Primary school teachers across the country are striking for the second time in 3 months. This is Historic.
I think it’s fair to say that Teachers, particularly Primary school teachers are generally a conservative lot when it comes to being union militants. It has taken a lot to get them agitated enough to focus on their own personal needs. That’s not because they don’t care about themselves. It’s just the nature of the profession and the personal responsibility they take on when they get in front of those children. But there is a limit for everyone and their patience and their professional dedication has been pushed to the limit.
Driving the teachers determined stand has been more than a decade of neglect in public education funding and a raft of ideologically driven changes under the previous National Government. There are now 40% less applicants to the profession and 40% of those are leaving before they complete registration. The Teacher shortage crisis is upon us and is negatively affecting all schools ability to deliver good teaching outcomes to our children. It has forced teachers to put down their chalk and close their chrome books. Many principals are leading publicly around this issue.
It’s great that the so called National Standards has now been binned along with the Charter School experiment. It’s great that the political appointments only to the NZ teachers council has been reversed, and rightly so. All steps in the right direction but all at minimal cost compared to what is needed to set NZ education back on track.
That track is clearly understood by the practitioners in this profession and it’s time politicians now allow the profession to guide the solutions we so desperately need.
What is not being addressed by this government and is being publicly ignored by Chris Hipkins, is the workload and class size issue teachers have been stressing since this campaign began. The word is out both here and overseas that NZ teachers are over worked, undervalued and underpaid so attempts by this government to fill over 600 expected teacher vacancies with foreign teachers will be a failed strategy. Even if partially successful it will create a raft of new difficulties as senior leadership teams have to grapple with integrating overseas trained teachers into our schools and familiarize them with our curriculum.
Smaller class sizes and more time provision for teachers to plan and prepare for the many and varied students they encounter will cost more money. Having 600 Specialist teachers in roles to assist with our increasing special needs children will help some students but still does not address more fundamental issues. It will require hundreds more teachers that we currently do not have but desperately need to restore this profession to a place where creative and intelligent people will again see teaching as a worthwhile and viable occupation. It is this issue that teachers feel strongest about when we talk about the future of education. It is this area that that teachers feel that the government needs to front up on and acknowledge they are willing to address urgently.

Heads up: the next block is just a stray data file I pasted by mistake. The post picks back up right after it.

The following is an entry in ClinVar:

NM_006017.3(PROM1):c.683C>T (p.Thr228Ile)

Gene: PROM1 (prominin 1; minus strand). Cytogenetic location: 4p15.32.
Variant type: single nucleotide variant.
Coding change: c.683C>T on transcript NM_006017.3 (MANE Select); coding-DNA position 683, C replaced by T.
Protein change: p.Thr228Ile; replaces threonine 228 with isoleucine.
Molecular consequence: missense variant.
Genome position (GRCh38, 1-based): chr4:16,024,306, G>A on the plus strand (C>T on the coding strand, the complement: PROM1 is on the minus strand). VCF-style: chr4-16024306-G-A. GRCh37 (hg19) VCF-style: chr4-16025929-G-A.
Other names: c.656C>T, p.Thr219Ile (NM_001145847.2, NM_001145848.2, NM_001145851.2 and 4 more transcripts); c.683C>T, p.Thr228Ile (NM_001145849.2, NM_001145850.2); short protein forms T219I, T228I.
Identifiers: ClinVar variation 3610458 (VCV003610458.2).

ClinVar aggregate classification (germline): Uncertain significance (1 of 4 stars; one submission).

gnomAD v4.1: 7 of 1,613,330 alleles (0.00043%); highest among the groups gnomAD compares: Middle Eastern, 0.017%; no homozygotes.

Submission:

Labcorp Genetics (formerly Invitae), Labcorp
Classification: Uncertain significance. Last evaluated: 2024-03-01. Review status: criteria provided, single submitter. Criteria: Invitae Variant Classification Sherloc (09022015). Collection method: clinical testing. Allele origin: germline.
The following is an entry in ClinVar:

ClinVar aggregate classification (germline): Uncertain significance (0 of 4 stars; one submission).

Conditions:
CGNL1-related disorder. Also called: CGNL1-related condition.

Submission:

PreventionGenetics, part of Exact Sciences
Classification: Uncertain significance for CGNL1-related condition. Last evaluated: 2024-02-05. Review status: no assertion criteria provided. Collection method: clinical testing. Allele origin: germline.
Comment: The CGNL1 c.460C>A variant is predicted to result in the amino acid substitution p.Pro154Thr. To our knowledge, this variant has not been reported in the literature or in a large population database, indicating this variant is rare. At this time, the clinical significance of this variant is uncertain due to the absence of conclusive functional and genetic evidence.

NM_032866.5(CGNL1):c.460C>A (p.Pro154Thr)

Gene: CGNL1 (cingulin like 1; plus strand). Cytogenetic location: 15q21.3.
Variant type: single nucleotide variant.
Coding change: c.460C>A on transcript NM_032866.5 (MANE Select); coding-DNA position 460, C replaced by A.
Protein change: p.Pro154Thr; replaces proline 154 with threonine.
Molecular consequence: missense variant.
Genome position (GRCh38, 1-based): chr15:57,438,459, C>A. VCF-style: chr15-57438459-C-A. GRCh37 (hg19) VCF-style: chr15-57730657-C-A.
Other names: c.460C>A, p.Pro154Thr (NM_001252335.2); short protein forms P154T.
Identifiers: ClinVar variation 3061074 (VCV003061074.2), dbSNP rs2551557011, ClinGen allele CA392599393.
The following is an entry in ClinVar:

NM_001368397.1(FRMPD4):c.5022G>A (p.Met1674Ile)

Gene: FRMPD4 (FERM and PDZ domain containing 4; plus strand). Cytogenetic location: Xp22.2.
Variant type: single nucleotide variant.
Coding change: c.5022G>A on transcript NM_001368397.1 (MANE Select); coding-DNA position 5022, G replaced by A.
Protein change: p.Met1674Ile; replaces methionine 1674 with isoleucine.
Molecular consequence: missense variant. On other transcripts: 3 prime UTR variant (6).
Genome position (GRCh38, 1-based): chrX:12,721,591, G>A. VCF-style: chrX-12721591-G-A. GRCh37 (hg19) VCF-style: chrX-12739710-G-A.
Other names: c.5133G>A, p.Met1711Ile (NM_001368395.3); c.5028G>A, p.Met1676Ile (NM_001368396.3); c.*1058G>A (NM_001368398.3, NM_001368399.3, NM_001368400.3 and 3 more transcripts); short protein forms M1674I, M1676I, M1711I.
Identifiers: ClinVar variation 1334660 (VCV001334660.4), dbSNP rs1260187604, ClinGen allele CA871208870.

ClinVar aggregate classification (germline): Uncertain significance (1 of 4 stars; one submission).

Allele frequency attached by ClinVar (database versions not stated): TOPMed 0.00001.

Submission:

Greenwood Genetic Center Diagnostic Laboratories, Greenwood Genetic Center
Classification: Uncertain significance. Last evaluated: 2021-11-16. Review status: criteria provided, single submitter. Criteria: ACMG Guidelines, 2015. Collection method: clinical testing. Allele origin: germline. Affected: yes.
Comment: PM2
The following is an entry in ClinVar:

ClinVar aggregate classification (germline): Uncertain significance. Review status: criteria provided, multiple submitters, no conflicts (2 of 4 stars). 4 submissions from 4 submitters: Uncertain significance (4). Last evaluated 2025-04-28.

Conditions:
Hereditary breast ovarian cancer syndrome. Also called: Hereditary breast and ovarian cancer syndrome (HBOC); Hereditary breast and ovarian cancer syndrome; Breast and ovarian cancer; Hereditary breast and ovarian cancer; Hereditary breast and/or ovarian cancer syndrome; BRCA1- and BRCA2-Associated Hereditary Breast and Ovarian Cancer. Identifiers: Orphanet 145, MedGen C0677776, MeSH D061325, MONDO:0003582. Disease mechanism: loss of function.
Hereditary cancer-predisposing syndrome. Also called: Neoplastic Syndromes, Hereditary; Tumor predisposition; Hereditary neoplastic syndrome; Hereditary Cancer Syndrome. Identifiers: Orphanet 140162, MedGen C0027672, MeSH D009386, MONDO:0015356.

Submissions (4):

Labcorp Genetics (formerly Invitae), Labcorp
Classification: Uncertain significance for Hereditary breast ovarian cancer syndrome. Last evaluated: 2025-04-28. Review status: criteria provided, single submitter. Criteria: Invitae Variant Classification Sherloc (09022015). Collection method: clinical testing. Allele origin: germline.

Our teachers have seen the incremental decline of NZ education to the stage where we are now at breaking point. This government needs to be bold and embrace the challenge of future proofing education in Aotearoa instead of stigmatizing teachers as being greedy and unreasonable. Teachers will discuss and vote on the recent offer over the next few weeks. The early indications are that they are both angry and upset at what they are seeing as a derisory offer to them at a time of crisis in education.
Teachers across the country appear to be hardening their resolve to win a more robust and holistic settlement from this government and are fully expecting negative criticism from the education minister. The public can expect more and escalating industrial action in the new year if this government is not prepared to make a more realistic offer to settle this bargaining round.
Teachers have helped to elect this government on their commitment to redress the social spending imbalance of the previous government. Parents of hundreds of thousands of children across Aotearoa are backing teachers who are fighting for better education outcomes for all Kiwi kids. Those parents are watching what this government does closely and will judge them harshly if the children of Aotearoa are not the big winners in this dispute.
This is contributed in an impendent capacity. These are my personal views and observations as a field officer for NZEI for over 12 years. I do not claim to represent the institute in the opinions I have expressed here.